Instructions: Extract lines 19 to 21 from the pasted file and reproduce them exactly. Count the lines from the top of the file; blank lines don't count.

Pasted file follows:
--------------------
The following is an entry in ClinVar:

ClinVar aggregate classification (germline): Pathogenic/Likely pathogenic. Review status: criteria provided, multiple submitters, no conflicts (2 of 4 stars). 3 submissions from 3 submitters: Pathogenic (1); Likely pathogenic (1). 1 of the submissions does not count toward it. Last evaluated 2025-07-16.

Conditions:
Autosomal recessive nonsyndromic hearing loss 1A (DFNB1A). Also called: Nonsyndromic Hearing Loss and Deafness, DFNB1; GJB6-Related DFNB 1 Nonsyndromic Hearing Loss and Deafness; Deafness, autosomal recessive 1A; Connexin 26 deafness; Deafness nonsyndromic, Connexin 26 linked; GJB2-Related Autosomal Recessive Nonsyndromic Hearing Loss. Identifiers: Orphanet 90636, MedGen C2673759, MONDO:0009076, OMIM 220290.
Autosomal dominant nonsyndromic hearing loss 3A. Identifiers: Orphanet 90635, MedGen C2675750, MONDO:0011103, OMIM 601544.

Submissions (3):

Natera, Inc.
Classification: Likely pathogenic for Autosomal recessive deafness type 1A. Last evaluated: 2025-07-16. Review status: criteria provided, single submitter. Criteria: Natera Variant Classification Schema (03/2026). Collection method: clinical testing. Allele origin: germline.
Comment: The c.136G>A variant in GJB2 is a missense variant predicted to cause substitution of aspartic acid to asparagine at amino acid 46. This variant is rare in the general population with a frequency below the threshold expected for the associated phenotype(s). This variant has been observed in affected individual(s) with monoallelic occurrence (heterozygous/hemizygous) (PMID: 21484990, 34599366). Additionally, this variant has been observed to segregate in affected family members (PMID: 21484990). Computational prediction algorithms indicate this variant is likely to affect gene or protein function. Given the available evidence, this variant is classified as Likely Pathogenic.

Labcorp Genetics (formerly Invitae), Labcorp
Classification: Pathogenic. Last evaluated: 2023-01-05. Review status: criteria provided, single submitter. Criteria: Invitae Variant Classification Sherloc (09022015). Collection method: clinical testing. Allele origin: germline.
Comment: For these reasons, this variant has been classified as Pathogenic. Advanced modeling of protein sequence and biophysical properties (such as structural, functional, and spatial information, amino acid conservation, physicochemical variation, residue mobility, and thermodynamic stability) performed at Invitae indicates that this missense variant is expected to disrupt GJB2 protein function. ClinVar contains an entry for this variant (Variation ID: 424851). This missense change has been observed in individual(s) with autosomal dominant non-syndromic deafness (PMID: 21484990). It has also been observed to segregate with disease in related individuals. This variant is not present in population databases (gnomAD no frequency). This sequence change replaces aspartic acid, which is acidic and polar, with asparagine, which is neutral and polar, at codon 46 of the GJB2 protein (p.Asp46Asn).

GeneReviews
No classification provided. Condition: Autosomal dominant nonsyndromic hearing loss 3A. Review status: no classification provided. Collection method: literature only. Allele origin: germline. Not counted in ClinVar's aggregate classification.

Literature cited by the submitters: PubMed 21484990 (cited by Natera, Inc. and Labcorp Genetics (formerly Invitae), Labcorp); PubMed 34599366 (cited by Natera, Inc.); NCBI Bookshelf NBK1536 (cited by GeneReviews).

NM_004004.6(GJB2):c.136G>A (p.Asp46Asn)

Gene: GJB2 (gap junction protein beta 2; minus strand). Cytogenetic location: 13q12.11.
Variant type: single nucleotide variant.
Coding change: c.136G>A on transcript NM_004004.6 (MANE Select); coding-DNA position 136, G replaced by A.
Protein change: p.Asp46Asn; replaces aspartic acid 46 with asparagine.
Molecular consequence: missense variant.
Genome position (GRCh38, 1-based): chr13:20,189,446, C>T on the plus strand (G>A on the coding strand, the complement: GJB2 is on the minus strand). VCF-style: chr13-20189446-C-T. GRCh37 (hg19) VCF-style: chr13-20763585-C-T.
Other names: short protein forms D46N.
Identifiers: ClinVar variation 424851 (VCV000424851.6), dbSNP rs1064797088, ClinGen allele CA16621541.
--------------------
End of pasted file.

Coding change: c.136G>A on transcript NM_004004.6 (MANE Select); coding-DNA position 136, G replaced by A.
Protein change: p.Asp46Asn; replaces aspartic acid 46 with asparagine.
Molecular consequence: missense variant.